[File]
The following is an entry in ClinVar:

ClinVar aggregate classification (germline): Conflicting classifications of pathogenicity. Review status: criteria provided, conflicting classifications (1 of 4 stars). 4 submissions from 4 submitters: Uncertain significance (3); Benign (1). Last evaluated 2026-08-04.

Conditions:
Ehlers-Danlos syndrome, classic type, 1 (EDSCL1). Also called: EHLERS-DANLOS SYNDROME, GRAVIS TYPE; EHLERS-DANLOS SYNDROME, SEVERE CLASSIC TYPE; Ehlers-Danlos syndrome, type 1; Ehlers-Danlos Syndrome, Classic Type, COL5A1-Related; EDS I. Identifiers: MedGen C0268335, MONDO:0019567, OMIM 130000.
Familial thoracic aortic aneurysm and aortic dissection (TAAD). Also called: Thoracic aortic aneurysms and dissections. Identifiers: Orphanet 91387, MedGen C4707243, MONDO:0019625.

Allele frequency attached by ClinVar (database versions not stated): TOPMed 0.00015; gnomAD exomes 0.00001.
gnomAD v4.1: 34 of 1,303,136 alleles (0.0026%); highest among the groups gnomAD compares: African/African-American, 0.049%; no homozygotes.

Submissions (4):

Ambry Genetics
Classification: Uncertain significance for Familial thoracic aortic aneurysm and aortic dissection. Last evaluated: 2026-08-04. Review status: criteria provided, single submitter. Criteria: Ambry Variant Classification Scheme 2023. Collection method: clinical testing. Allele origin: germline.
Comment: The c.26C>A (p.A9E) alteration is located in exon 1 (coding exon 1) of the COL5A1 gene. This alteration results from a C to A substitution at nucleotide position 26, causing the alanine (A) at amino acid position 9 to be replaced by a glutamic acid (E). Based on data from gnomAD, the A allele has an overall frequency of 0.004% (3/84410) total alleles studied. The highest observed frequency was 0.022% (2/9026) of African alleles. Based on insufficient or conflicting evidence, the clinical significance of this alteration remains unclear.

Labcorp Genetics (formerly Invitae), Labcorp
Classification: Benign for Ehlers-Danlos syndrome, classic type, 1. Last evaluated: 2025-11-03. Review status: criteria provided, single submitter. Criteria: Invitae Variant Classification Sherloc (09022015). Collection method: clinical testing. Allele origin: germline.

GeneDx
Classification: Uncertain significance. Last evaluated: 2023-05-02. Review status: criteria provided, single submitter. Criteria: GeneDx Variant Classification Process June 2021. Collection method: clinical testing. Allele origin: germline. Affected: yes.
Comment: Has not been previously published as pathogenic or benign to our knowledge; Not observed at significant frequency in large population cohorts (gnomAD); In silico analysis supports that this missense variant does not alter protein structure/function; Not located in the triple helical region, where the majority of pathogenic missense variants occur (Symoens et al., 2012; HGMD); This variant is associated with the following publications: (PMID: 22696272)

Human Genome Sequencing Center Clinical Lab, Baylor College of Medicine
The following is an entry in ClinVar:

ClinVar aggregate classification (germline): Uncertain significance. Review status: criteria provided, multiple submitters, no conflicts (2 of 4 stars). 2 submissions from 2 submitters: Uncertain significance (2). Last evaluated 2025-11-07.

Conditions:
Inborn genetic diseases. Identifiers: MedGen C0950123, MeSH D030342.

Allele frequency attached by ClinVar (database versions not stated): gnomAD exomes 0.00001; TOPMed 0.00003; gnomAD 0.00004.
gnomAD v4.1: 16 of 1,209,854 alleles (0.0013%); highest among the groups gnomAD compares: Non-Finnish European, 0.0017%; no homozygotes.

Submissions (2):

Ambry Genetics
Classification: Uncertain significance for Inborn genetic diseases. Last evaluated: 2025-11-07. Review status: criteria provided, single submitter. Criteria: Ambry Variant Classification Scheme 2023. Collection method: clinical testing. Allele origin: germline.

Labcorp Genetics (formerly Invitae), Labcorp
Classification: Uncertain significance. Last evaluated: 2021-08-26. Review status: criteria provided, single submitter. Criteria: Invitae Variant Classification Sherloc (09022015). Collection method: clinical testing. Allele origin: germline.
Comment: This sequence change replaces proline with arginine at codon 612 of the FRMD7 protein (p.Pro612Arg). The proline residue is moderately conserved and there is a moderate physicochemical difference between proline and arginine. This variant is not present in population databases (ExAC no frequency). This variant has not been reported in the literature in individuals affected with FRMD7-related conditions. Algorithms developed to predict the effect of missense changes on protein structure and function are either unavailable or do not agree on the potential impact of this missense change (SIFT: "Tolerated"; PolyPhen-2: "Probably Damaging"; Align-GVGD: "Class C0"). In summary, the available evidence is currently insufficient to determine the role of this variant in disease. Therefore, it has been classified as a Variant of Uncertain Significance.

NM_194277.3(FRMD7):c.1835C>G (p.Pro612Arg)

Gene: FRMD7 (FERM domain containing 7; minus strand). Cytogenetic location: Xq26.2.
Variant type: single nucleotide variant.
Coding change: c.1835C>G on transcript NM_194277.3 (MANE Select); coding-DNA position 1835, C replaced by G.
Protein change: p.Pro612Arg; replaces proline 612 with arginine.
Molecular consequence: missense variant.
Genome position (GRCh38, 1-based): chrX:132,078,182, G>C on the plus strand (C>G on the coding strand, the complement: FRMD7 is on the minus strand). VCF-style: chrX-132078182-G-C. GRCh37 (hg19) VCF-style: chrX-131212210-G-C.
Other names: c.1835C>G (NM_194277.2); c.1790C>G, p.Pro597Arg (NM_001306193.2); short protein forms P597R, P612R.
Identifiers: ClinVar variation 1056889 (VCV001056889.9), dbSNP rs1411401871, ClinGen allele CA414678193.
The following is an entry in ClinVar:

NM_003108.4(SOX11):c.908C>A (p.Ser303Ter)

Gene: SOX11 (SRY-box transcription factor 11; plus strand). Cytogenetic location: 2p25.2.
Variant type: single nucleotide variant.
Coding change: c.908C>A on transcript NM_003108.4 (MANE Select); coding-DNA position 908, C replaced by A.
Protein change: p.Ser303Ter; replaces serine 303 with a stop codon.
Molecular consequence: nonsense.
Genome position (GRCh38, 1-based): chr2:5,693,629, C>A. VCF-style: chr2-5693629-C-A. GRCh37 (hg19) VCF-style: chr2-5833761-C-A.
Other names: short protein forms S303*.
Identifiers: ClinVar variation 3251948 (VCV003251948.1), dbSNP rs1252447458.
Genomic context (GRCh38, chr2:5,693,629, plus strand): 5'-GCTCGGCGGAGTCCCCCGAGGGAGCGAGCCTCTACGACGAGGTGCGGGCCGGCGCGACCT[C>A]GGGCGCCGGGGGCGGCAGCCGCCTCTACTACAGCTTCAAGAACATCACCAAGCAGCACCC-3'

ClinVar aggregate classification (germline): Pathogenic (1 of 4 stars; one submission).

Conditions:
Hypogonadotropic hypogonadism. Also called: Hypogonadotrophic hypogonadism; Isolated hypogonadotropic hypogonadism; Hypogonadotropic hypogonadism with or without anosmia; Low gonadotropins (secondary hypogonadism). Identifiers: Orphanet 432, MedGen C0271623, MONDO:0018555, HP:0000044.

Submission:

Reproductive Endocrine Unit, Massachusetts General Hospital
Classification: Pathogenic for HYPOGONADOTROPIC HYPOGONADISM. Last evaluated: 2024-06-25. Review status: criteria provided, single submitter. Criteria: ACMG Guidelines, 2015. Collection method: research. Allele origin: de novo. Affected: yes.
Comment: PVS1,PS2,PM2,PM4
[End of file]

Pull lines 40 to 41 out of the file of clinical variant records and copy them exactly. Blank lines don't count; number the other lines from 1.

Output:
NM_003108.4(SOX11):c.908C>A (p.Ser303Ter)

Gene: SOX11 (SRY-box transcription factor 11; plus strand). Cytogenetic location: 2p25.2.